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Reviewed by:
  • Karnnaparithyagam (The Abandoning of Karna)by Sadanam K. Harikumaran
  • Graeme Vanderstoel
Karnnaparithyagam (The Abandoning of Karna). Premiere of a kathakaliplay by Sadanam K. Harikumaran. Sadanam Kathakali Academy, Kerala, India, 1801 2013.

Karnnaparithyagam(The Abandoning of Karna) premiered during the Sixtieth Anniversary of Sadanam Kathakali Academy in Kerala on 18 January 2013. Since 2008, Sadanam K. Harikumaran has been secretary of the academy, which he founded in 1953 by his father, K. Kumaran, a freedom fighter and follower of Gandhi. Harikumaran wrote the play four years ago, but this was its first performance. As usual, he also composed the music and choreography. Harikumaran has written twelve kathakaliplays. Seven are based on episodes in the Mahabharata, three are based on other Hindu epics, and the other is Manikantha Charitham(The Story of Manikantha), about the conflict of an invading Muslim general and a Hindu prince and their eventual friendship. Harikumaran’s plays are written according to kathakalitradition. Eight have now been performed, including Charudattam, his adaptation of Julius Caesar. (See my review in Asian Theatre Journal28, no. 2 [2011]: 569–572.)

Harikumaran is one of the finest kathakaliactors, as well as a composer and choreographer, and is also known as a kathakaliand carnatic music vocalist. He designs kathakalimakeup and headdresses and is a sculptor and painter. Since 2009, I have been fortunate to see five of Harikumaran’s plays: four in Kerala, and scenes 3 and 5 of Sapamochanam(Deliverance from the Oath), in which he was the lead actor, in San Francisco and Los Angeles in October 2010, the only performances of that play outside of India to date. The first part of Manikantha Charitham, with the new title Bhasmasura Vadham [End Page 310](The Killing of Bhasmasura), was performed in Zagarolo, Italy, on 22 June 2013. Seven of his works, including Charudattam, are published in the original Malayalam as Kathakali Aattakkathakal(Kathakali Play Texts) (Kozhikode, Kerala: Mathrubhumi Books 2008).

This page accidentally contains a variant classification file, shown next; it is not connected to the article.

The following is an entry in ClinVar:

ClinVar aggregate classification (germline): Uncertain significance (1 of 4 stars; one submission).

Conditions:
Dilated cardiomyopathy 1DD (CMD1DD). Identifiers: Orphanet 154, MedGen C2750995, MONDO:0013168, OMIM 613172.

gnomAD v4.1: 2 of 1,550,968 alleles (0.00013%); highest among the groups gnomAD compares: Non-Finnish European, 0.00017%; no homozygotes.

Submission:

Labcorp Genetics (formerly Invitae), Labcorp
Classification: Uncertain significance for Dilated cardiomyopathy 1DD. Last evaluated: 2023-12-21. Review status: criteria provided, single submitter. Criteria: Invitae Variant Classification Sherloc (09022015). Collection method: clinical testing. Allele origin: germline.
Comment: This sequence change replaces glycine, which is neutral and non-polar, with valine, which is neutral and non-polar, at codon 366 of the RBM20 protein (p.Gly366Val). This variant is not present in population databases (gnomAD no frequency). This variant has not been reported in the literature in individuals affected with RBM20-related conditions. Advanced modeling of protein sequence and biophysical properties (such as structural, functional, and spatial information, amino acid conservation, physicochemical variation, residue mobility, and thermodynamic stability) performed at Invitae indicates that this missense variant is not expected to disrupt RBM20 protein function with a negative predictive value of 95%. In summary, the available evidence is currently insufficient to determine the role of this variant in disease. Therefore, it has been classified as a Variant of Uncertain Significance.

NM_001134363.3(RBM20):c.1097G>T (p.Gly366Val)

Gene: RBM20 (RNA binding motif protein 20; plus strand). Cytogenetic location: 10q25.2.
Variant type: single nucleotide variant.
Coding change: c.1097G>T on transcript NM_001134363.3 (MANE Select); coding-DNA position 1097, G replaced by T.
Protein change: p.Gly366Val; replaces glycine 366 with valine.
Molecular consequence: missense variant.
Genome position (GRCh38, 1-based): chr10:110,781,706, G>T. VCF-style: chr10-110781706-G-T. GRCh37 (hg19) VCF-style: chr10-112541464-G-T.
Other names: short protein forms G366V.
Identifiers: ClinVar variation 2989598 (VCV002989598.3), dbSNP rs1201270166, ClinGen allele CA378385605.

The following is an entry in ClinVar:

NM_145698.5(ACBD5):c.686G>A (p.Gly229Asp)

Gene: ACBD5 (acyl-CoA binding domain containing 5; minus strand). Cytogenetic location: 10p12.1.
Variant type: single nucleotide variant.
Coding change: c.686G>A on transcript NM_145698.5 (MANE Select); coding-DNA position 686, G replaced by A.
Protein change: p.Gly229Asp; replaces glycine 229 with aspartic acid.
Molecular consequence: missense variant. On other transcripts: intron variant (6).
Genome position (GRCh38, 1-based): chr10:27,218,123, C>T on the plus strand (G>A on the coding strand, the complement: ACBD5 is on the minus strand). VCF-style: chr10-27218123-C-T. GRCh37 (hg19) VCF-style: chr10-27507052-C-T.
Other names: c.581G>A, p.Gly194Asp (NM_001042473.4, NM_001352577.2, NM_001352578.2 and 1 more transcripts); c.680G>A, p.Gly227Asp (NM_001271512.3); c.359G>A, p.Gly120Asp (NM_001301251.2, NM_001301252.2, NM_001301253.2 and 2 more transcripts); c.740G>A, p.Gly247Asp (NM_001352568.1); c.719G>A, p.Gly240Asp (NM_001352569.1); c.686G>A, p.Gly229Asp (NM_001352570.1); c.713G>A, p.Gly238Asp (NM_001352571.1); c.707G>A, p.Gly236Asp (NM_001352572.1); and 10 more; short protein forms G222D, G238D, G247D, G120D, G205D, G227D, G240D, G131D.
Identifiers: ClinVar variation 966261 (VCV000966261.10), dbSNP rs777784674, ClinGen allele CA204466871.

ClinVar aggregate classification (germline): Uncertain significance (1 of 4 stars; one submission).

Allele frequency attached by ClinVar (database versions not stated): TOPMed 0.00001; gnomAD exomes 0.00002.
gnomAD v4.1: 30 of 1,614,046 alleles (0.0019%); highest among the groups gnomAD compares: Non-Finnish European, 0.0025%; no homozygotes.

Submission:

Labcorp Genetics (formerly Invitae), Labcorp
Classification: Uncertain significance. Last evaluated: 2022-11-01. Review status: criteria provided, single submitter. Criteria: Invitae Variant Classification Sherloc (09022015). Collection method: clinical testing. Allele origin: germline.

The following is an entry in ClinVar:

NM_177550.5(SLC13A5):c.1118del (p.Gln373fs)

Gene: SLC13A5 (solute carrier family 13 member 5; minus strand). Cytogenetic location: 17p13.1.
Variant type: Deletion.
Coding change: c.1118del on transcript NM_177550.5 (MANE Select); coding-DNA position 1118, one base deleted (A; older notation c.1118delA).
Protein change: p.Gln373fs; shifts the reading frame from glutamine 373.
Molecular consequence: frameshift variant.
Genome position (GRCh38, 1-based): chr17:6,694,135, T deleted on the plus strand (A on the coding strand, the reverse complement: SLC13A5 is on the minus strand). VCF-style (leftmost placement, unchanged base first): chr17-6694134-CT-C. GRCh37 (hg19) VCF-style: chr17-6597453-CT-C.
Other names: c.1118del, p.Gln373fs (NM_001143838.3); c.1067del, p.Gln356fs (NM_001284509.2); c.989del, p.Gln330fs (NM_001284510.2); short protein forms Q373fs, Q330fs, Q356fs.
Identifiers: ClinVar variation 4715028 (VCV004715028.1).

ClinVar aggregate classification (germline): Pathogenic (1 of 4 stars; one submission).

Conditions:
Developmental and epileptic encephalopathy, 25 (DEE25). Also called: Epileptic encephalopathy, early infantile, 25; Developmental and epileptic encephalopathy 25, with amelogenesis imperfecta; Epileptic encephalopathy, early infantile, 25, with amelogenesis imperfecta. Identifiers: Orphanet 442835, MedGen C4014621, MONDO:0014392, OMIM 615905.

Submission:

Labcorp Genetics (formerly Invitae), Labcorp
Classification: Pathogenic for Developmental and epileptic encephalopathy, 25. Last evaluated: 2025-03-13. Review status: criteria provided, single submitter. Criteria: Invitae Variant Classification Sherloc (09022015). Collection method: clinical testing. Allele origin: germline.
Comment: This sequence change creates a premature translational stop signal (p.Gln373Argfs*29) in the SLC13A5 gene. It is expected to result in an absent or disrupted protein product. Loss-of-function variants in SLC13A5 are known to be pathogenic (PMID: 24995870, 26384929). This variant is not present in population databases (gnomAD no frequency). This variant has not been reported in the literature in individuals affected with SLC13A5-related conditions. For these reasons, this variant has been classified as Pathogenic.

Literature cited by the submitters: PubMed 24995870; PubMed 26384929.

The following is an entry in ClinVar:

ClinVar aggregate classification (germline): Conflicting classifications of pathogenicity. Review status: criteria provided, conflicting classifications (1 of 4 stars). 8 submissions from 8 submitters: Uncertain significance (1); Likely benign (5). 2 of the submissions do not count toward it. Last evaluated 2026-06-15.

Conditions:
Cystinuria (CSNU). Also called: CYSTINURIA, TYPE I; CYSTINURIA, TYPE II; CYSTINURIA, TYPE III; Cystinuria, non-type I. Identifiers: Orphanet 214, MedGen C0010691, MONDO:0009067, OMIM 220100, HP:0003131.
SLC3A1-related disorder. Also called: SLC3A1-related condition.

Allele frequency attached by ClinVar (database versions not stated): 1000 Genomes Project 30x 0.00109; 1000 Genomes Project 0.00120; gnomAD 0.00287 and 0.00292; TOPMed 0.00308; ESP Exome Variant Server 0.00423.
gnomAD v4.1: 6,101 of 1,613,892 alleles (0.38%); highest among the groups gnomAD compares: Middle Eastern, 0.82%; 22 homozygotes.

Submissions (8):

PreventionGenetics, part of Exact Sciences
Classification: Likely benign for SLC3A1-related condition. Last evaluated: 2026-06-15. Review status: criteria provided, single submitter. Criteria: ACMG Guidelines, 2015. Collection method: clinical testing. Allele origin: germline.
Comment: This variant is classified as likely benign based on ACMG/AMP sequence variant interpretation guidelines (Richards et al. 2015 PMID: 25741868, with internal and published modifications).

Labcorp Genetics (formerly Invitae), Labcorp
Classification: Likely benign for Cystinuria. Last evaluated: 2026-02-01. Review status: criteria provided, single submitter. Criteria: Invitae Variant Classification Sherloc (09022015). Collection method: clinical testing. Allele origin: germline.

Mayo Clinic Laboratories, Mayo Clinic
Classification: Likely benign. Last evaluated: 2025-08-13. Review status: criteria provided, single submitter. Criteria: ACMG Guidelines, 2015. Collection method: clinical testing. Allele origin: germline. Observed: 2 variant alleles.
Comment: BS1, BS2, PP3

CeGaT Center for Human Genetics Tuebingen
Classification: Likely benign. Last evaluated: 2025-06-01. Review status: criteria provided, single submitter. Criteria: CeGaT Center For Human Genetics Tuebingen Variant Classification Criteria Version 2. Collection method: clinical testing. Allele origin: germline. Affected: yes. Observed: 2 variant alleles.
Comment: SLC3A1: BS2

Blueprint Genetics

New plays have continued to be written for kathakalisince the classic era of the eighteenth and ninteenth centuries, but especially in recent decades they are not always successful. Another play on Karna, Karnasapadham(Karna’s Oath) was written in 1967 by V. Madhavan Nair (see Zarrilli 2000: 180–181). As in The Abandoning of Karna, the emphasis is on pathos ( karuna). It is still performed but remains controversial, the principal criticism being that it does not conform to the kathakalistructure, not even having slokas(verses describing the narrative of the story).

The Abandoning of Karnais the story of the birth of Karna, which has never previously been depicted in a kathakaliplay. Karna is regarded as one of the greatest warriors in the Mahabharata. Although born to Kunthi, who later becomes mother of the first three Pandava brothers, Yudhisthira, Bhima, and Arjuna, Karna is abandoned at birth and ends up on the side of the opposing Kauravas. Later episodes of his warrior life are represented in other kathakaliplays, including Harikumaran’s own Karnnaparvam(Karna’s Chapter). In The Abandoning of Karna, the sage Durvasa (actor-dancer Sadanam Balakrishnan) arrives, planning to stay at the palace of King Kunthibhoja (played by Kalanilayam Balan), stepfather of Kunthi. Balakrishnan skillfully portrays the temperamental Durvasa, whose erratic behavior scares the king. The young Kunthi agrees to serve Durvasa, who in foreseeing the future realizes that when Kunthi marries Pandu, father of the Pandavas, she will have trouble bearing children. He offers her five boons so she can have children from divine beings. Kunthi is played by a senior streevesham(female role) actor, Kalanilayam Gopalakrishnan, who gracefully displays the sensitivity of the young girl.

There is a fascinating to and fro in one scene between Kunthi and Durvasa. Harikumaran explains in a personal email (11 May 2013) that Durvasa is considered the personification of the anger of Shiva. Kunthi was supposed to prepare and collect all the materials for Durvasa’s pujasby the time of his return from the river Ganga, but she had done nothing. Durvasa is angry. He asks why she is late for his evening prayer. Kunthi replies, “From dawn till sunset you are continually doing pujasto...

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Additional Information

ISSN
1527-2109
Print ISSN
0742-5457
Pages
pp. 310-314
Launched on MUSE
2014-04-14
Open Access
No
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